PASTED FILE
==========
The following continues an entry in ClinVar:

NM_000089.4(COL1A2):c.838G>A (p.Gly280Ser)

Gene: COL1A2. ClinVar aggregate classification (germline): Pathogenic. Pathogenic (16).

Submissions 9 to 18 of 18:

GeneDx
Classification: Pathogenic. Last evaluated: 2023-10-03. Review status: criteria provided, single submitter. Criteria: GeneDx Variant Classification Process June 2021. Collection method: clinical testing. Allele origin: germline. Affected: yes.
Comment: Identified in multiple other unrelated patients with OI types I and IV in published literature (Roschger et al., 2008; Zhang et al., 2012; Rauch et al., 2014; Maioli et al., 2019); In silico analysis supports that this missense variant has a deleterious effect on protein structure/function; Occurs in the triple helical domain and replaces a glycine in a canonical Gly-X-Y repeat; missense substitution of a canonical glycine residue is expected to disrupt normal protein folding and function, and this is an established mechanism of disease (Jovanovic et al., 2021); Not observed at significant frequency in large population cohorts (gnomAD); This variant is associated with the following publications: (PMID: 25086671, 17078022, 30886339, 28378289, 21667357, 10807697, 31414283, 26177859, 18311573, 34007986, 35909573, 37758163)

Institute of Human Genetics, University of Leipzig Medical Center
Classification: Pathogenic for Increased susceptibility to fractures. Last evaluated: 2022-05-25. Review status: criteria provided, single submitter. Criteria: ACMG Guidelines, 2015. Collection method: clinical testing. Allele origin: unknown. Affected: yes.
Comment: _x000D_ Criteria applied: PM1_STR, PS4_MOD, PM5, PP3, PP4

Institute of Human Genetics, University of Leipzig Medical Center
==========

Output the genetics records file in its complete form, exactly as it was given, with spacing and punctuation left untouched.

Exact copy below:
The following continues an entry in ClinVar:

NM_000089.4(COL1A2):c.838G>A (p.Gly280Ser)

Gene: COL1A2. ClinVar aggregate classification (germline): Pathogenic. Pathogenic (16).

Submissions 9 to 18 of 18:

GeneDx
Classification: Pathogenic. Last evaluated: 2023-10-03. Review status: criteria provided, single submitter. Criteria: GeneDx Variant Classification Process June 2021. Collection method: clinical testing. Allele origin: germline. Affected: yes.
Comment: Identified in multiple other unrelated patients with OI types I and IV in published literature (Roschger et al., 2008; Zhang et al., 2012; Rauch et al., 2014; Maioli et al., 2019); In silico analysis supports that this missense variant has a deleterious effect on protein structure/function; Occurs in the triple helical domain and replaces a glycine in a canonical Gly-X-Y repeat; missense substitution of a canonical glycine residue is expected to disrupt normal protein folding and function, and this is an established mechanism of disease (Jovanovic et al., 2021); Not observed at significant frequency in large population cohorts (gnomAD); This variant is associated with the following publications: (PMID: 25086671, 17078022, 30886339, 28378289, 21667357, 10807697, 31414283, 26177859, 18311573, 34007986, 35909573, 37758163)

Institute of Human Genetics, University of Leipzig Medical Center
Classification: Pathogenic for Increased susceptibility to fractures. Last evaluated: 2022-05-25. Review status: criteria provided, single submitter. Criteria: ACMG Guidelines, 2015. Collection method: clinical testing. Allele origin: unknown. Affected: yes.
Comment: _x000D_ Criteria applied: PM1_STR, PS4_MOD, PM5, PP3, PP4

Institute of Human Genetics, University of Leipzig Medical Center